Victims Target Priests
FW: Bishop Urged to Discipline Those Who Didn't File Abuse Reports

By Brooks Egerton
Dallas Morning News [Fort Worth TX]
December 1, 2006

An international organization of clergy abuse victims expressed outrage Thursday over the contents of unsealed Fort Worth Catholic Diocese records and urged Bishop Kevin Vann to discipline priests who "enabled or covered up for their abusive peers."

SNAP, the Survivors Network of those Abused by Priests, said one of its targets is the Rev. Tim Thompson, pastor of St. John the Apostle Church in North Richland Hills. He failed to tell police of a parishioner's tip that the Rev. Philip Magaldi was trolling chat rooms for minors and had "pedophilic material" on his computer.

"It never crossed my mind that I should report it to police," Father Thompson said Thursday.

The unsealed records, which The Dallas Morning News and the Fort Worth Star-Telegram obtained this week after a 19-month court battle, show that Father Thompson did tell Bishop Joseph Delaney about the 2001 tip.

At that time, Father Magaldi was trying to transfer from Fort Worth to a Florida diocese, having been removed from ministry at least three times once for stealing from a parish and twice because of sexual abuse complaints. He had been returned to duty twice and, on another occasion, stayed on the job despite church investigators' conclusion that he was "guilty of sexual exploitation."

The records show that Father Thompson urged Bishop Delaney, who has since died, to alert a bishop in Florida "if he is still thinking of letting Phil work there." He added: "I doubt that there is anything we can or need to do here."

Under Texas law, anyone who has "cause to believe" a child is being abused must notify civil authorities. The records, covering seven abusers who were left in ministry over two decades, contain no sign that Fort Worth church leaders ever did that.

Father Thompson told The News that he and Bishop Delaney did not even discuss the possibility of calling police.

"In hindsight, maybe there is more I could have done," the priest said. "I don't know that there is anything I need to apologize for."

Father Thompson said Bishop Delaney never told him about key elements of Father Magaldi's past and that he learned them only this week, from the records obtained by the newspapers.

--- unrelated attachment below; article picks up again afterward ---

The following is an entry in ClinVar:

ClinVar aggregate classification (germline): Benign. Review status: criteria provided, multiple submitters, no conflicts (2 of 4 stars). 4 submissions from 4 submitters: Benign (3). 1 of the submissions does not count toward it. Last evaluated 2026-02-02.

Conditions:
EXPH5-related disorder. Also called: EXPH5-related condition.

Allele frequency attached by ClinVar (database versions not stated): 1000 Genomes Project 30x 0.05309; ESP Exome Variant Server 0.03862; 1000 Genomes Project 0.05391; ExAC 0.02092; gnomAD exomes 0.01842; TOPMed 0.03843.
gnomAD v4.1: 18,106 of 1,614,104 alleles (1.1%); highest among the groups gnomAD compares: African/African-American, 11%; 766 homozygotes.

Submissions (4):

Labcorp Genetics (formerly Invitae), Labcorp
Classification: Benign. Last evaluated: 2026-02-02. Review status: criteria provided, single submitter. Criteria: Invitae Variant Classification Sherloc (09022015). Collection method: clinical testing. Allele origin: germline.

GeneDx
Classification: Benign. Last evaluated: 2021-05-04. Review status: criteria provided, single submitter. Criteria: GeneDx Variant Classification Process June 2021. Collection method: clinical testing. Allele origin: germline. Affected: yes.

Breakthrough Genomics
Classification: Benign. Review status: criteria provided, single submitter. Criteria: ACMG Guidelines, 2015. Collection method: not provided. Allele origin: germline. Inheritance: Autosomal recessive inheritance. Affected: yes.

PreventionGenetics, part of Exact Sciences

For example, he said he didn't know that Father Magaldi had admitted paying a teenager for enemas after the youth came to him for confession. And he didn't know that, months before the 2001 tip about chat rooms, Bishop Delaney had removed Father Magaldi from a Keller parish because of numerous misconduct reports there.

Father Thompson said he did know what The News had already reported on at the time that Father Magaldi had spent lavishly on boys, had been accused of abusing one and had been convicted of stealing from a Rhode Island church.

A mother who complained that Father Magaldi hugged and kissed her son inappropriately in 2000 said Thursday that SNAP should focus on top diocesan leaders.

"The individual priests I'm not sure they're guilty of covering it up," the woman said. "The priests didn't have all the information."

Responsibility lies, she said, with the superiors to whom they reported problems.

Keller's pastor, the Rev. John Gremmels, wrote Bishop Delaney a memo detailing the woman's complaint and three other incidents of inappropriate behavior by Father Magaldi.

SNAP called for Bishop Vann to discipline Father Gremmels, too, for not calling police. The priest could not be reached for comment Thursday.

Bishop Vann, who succeeded Bishop Delaney last year, declined to comment. A day earlier, he apologized for the seven abusers' actions and said he is asking the Vatican to remove two of them from the priesthood: Father Magaldi and the Rev. Rudolf "Rudy" Renteria.

Father Magaldi has denied wrongdoing, and Father Renteria has not responded to interview requests.

Bishop Vann declined Wednesday to criticize the cover-ups and said nothing about discipline for anyone who participated in them.

SNAP's national director, David Clohessy, said Bishop Vann's approach amounted to this: "Let's beat up on more of the street-level dope dealers and ignore the drug kingpins."



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